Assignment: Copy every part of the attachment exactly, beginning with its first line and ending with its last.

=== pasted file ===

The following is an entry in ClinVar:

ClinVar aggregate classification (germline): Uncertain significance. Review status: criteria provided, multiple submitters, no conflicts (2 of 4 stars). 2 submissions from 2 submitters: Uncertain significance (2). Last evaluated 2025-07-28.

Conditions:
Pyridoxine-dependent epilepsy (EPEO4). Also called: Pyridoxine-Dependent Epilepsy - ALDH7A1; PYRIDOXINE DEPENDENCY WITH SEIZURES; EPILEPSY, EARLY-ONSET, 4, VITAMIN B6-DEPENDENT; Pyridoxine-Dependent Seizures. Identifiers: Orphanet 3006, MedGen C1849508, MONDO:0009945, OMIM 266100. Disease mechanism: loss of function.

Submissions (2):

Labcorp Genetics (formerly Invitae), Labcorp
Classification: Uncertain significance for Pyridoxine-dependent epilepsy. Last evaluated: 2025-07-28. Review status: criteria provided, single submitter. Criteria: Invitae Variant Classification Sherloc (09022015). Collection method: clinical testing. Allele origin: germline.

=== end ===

The following is an entry in ClinVar:

ClinVar aggregate classification (germline): Uncertain significance. Review status: criteria provided, multiple submitters, no conflicts (2 of 4 stars). 2 submissions from 2 submitters: Uncertain significance (2). Last evaluated 2025-07-28.

Conditions:
Pyridoxine-dependent epilepsy (EPEO4). Also called: Pyridoxine-Dependent Epilepsy - ALDH7A1; PYRIDOXINE DEPENDENCY WITH SEIZURES; EPILEPSY, EARLY-ONSET, 4, VITAMIN B6-DEPENDENT; Pyridoxine-Dependent Seizures. Identifiers: Orphanet 3006, MedGen C1849508, MONDO:0009945, OMIM 266100. Disease mechanism: loss of function.

Submissions (2):

Labcorp Genetics (formerly Invitae), Labcorp
Classification: Uncertain significance for Pyridoxine-dependent epilepsy. Last evaluated: 2025-07-28. Review status: criteria provided, single submitter. Criteria: Invitae Variant Classification Sherloc (09022015). Collection method: clinical testing. Allele origin: germline.